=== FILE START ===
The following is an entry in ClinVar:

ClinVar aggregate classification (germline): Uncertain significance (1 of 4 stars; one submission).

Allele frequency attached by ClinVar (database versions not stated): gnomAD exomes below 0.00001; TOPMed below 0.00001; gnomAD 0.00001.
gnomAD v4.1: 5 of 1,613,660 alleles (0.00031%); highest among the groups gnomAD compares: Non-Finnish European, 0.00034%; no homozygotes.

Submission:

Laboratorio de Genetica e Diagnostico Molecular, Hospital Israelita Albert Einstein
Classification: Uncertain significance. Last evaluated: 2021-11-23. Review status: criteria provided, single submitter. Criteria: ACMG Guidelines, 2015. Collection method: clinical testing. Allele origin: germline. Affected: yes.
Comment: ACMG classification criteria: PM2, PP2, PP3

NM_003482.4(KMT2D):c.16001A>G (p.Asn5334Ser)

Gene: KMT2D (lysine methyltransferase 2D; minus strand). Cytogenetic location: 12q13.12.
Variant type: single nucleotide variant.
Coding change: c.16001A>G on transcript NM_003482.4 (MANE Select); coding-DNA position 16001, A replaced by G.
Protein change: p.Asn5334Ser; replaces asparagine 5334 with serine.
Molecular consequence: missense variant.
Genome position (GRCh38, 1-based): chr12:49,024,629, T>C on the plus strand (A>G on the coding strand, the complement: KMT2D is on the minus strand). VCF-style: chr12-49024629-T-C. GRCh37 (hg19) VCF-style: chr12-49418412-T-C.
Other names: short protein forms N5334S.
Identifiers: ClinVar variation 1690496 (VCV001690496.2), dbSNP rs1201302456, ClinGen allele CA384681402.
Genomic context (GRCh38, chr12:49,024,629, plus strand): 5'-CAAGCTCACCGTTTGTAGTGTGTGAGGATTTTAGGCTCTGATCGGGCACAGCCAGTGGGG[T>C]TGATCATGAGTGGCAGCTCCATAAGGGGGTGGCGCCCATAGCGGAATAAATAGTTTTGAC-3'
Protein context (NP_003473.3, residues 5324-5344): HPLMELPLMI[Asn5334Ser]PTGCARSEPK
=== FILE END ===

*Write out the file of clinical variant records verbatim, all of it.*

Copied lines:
The following is an entry in ClinVar:

ClinVar aggregate classification (germline): Uncertain significance (1 of 4 stars; one submission).

Allele frequency attached by ClinVar (database versions not stated): gnomAD exomes below 0.00001; TOPMed below 0.00001; gnomAD 0.00001.
gnomAD v4.1: 5 of 1,613,660 alleles (0.00031%); highest among the groups gnomAD compares: Non-Finnish European, 0.00034%; no homozygotes.

Submission:

Laboratorio de Genetica e Diagnostico Molecular, Hospital Israelita Albert Einstein
Classification: Uncertain significance. Last evaluated: 2021-11-23. Review status: criteria provided, single submitter. Criteria: ACMG Guidelines, 2015. Collection method: clinical testing. Allele origin: germline. Affected: yes.
Comment: ACMG classification criteria: PM2, PP2, PP3

NM_003482.4(KMT2D):c.16001A>G (p.Asn5334Ser)

Gene: KMT2D (lysine methyltransferase 2D; minus strand). Cytogenetic location: 12q13.12.
Variant type: single nucleotide variant.
Coding change: c.16001A>G on transcript NM_003482.4 (MANE Select); coding-DNA position 16001, A replaced by G.
Protein change: p.Asn5334Ser; replaces asparagine 5334 with serine.
Molecular consequence: missense variant.
Genome position (GRCh38, 1-based): chr12:49,024,629, T>C on the plus strand (A>G on the coding strand, the complement: KMT2D is on the minus strand). VCF-style: chr12-49024629-T-C. GRCh37 (hg19) VCF-style: chr12-49418412-T-C.
Other names: short protein forms N5334S.
Identifiers: ClinVar variation 1690496 (VCV001690496.2), dbSNP rs1201302456, ClinGen allele CA384681402.
Genomic context (GRCh38, chr12:49,024,629, plus strand): 5'-CAAGCTCACCGTTTGTAGTGTGTGAGGATTTTAGGCTCTGATCGGGCACAGCCAGTGGGG[T>C]TGATCATGAGTGGCAGCTCCATAAGGGGGTGGCGCCCATAGCGGAATAAATAGTTTTGAC-3'
Protein context (NP_003473.3, residues 5324-5344): HPLMELPLMI[Asn5334Ser]PTGCARSEPK